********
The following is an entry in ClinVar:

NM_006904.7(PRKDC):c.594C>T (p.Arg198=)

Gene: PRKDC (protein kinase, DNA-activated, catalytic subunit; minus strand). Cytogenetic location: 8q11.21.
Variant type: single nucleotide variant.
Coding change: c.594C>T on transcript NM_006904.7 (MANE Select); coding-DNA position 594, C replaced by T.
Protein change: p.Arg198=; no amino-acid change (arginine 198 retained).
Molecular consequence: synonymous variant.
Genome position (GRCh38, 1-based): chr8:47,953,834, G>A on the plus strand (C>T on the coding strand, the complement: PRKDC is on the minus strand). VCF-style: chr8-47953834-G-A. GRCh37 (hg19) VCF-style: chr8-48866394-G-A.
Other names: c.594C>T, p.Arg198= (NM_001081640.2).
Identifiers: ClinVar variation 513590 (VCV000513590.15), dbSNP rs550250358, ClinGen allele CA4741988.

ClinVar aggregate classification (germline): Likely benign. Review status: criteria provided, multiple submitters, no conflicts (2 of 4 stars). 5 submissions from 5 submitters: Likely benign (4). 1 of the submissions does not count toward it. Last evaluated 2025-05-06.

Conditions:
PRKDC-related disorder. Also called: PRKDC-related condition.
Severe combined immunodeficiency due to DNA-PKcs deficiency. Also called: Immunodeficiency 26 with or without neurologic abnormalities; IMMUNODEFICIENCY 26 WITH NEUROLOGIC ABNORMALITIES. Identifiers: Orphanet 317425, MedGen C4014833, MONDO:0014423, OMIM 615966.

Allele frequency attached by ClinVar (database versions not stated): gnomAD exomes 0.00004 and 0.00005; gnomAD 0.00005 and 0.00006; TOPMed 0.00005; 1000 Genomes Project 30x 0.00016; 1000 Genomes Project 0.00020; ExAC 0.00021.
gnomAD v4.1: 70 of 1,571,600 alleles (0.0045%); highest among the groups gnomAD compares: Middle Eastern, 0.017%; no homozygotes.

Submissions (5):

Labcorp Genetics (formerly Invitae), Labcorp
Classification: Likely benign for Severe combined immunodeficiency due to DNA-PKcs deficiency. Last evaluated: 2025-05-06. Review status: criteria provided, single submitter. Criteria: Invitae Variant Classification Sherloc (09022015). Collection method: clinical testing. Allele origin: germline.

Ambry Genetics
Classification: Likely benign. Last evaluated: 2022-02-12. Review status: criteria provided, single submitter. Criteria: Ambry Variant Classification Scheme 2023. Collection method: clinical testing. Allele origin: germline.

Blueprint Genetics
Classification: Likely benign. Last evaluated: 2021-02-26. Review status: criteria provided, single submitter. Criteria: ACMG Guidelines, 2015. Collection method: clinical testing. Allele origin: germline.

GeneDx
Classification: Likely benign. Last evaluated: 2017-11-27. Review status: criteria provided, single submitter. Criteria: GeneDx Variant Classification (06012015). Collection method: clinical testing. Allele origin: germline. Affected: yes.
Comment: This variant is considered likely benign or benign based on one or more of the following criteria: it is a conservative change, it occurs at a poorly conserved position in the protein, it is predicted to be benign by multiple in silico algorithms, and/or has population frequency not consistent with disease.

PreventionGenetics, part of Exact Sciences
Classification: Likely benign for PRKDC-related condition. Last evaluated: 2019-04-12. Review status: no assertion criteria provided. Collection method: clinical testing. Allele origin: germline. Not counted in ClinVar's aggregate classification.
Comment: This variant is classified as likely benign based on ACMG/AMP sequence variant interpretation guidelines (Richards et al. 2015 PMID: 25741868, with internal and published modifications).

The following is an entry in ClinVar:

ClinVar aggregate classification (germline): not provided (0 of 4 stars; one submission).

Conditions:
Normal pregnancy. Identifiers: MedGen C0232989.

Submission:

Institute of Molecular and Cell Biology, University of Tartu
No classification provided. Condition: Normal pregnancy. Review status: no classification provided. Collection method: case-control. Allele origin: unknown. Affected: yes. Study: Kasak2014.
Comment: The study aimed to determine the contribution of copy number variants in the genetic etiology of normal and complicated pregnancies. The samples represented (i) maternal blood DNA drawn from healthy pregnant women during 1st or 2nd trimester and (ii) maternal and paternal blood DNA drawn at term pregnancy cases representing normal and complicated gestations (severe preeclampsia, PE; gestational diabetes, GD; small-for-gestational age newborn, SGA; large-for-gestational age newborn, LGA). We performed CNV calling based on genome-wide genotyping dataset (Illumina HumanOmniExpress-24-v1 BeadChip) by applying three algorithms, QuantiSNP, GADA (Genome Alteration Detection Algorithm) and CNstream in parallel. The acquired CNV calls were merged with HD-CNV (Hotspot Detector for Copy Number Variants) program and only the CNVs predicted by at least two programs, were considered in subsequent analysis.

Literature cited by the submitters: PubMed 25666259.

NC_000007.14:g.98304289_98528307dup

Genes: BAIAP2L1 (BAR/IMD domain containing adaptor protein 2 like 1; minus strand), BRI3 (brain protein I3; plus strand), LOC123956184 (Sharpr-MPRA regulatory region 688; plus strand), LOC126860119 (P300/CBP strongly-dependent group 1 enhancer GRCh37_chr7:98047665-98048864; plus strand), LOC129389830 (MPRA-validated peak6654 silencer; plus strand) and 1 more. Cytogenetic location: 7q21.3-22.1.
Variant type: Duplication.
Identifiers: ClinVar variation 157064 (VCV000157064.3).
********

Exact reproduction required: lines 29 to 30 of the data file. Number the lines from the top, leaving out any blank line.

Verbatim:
Comment: This variant is classified as likely benign based on ACMG/AMP sequence variant interpretation guidelines (Richards et al. 2015 PMID: 25741868, with internal and published modifications).

The following is an entry in ClinVar: